The History of Love

It’s National Coming Out Day! To celebrate, we are delighted to post this poem by Adella Barrett, read at the wedding ceremony of Jeannette Ban and Lola West (October 1, 2022)

I do not know exactly where we stand in the history of love,
but that so many came before us,
some who bore our faces, some who carried our genes and our names,
some who labored a labor I cannot understand.

The history of love, inscrutable and longer than time,
is not rose colored, I must say, it is laden with sacrifice.
We are born of this history, and we inherit this story,
the same as we inherit in our flesh the banquet of desire, the soft need to be seen,
for our bones to be held and read as holy.

Continue reading “The History of Love”

Five Musings on Mary Magdalene

mmThis piece was developed during the first Bartimaeus Institute Online Cohort (2015-2016), aka “The Feminary.”  These pieces will eventually be published in a Women’s Breviary collection.  For more information regarding the Feminary go here

By Adella Barrett

I.
I sometimes wonder if Christ will always be an abstraction to me.
Some days I do not know much of him but that he, too, was tended by women, fed by them.
Some days I think of Mary Magdalene keeping the fire or cooking the fish,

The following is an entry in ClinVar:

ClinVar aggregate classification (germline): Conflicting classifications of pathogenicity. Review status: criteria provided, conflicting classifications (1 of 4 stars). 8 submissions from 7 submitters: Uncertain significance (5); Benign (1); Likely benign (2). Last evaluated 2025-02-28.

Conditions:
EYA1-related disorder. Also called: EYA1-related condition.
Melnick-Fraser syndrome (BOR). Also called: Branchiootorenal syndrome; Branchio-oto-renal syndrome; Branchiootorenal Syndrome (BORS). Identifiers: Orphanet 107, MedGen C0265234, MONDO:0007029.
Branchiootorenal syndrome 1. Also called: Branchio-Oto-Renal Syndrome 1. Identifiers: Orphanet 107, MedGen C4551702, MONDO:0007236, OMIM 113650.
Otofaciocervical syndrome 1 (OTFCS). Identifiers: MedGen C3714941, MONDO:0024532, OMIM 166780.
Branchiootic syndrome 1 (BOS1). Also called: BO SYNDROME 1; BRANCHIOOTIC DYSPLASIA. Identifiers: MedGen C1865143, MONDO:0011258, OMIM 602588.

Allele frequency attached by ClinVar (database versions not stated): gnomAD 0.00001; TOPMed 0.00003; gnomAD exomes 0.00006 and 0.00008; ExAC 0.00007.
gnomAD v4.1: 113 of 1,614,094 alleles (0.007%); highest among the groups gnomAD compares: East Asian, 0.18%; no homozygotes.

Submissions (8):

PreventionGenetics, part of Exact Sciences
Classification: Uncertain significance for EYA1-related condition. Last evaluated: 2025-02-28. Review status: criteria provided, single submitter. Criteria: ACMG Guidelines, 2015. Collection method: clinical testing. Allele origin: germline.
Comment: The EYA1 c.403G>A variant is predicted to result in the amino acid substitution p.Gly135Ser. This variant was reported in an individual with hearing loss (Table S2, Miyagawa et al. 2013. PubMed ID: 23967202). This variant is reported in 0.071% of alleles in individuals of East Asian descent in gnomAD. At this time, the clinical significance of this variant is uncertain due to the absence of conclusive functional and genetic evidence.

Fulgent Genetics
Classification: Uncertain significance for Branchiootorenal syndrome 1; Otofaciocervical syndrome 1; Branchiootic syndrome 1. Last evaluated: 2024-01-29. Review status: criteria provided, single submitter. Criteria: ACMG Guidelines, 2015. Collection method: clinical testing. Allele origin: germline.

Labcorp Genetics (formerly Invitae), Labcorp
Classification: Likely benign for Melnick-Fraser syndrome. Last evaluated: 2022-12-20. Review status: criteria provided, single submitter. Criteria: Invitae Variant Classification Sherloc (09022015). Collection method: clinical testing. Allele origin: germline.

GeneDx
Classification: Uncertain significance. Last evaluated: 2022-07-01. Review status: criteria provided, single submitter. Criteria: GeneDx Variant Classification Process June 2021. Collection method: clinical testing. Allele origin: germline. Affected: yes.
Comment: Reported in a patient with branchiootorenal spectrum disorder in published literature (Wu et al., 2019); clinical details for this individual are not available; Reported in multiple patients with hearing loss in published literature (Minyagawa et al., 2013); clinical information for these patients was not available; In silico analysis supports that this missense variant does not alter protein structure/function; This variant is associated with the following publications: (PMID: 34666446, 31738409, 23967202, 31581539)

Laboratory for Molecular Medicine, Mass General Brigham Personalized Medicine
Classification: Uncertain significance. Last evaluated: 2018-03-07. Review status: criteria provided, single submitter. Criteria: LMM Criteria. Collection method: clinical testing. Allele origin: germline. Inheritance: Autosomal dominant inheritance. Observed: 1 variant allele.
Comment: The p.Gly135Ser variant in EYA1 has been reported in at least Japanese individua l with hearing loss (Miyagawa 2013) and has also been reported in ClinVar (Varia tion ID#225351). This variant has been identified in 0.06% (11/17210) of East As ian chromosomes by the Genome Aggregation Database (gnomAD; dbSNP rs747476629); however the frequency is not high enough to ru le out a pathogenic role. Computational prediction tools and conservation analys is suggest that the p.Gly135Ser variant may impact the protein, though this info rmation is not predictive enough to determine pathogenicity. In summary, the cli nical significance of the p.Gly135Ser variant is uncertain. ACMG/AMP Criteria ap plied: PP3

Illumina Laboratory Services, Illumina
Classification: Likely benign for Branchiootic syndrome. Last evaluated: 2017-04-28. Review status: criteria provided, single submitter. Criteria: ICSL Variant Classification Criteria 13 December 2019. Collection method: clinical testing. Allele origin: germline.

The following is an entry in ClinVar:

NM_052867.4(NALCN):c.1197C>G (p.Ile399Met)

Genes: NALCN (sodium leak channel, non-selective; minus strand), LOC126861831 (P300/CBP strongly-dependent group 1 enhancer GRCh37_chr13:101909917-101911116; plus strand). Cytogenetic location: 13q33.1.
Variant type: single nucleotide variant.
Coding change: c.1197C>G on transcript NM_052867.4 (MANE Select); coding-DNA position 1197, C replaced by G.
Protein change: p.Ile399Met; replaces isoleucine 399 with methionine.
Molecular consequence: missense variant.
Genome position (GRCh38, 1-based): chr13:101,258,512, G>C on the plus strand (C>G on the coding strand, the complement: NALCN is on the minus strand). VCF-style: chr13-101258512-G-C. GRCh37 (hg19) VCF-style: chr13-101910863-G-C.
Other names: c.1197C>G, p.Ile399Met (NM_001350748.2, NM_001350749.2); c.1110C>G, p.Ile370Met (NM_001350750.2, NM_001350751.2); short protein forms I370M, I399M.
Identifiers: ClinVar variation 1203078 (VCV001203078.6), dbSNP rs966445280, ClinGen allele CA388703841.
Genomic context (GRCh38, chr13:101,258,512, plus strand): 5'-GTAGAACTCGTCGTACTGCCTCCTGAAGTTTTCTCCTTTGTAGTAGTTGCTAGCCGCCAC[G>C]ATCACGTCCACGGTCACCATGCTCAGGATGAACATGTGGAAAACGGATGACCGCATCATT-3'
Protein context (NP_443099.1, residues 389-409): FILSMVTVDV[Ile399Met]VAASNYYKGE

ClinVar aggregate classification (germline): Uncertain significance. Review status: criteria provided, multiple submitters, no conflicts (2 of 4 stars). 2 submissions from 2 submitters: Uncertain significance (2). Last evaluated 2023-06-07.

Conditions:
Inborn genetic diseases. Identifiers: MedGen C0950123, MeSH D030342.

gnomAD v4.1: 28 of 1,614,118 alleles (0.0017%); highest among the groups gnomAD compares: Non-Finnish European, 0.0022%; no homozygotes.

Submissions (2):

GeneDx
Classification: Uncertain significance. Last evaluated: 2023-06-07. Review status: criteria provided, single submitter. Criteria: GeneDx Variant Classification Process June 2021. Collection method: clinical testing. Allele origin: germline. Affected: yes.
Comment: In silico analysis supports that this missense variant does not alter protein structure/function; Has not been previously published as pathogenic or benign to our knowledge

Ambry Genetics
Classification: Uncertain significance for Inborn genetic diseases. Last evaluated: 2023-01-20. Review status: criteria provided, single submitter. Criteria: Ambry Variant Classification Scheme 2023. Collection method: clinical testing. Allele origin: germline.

the way she baked the bread and the way she was trusted,
and this
I can understand. Continue reading “Five Musings on Mary Magdalene”

Rizpah

rizpah.jpgThis piece was developed during the first Bartimaeus Institute Online Cohort (2015-2016), aka “The Feminary.”  These pieces will eventually be published in a Women’s Breviary collection.  For more information regarding the Feminary go here

By Adella Barrett

The king took the two sons of Rizpah…whom she bore to Saul…and the five sons of Merab… and gave them into the hands of the Gibeonites, and they impaled them on the mountain before the Lord. The seven of them perished together. They were put to death in the first days of harvest, at the beginning of barley harvest. Then Rizpah the daughter of Aiah took sackcloth, and spread it on a rock for herself, from the beginning of harvest until rain fell on them from the heavens; she did not allow the birds of the air to come on the bodies by day, or the wild animals by night.

2 Samuel 21: 8-10

It was during the time of the dry winds,
the barley white for harvest, the apricot and almond trees in bloom.
It was when the land began to ripen,
when the hands of the people were ready for gathering,
that Rizpah lost her sons. Continue reading “Rizpah”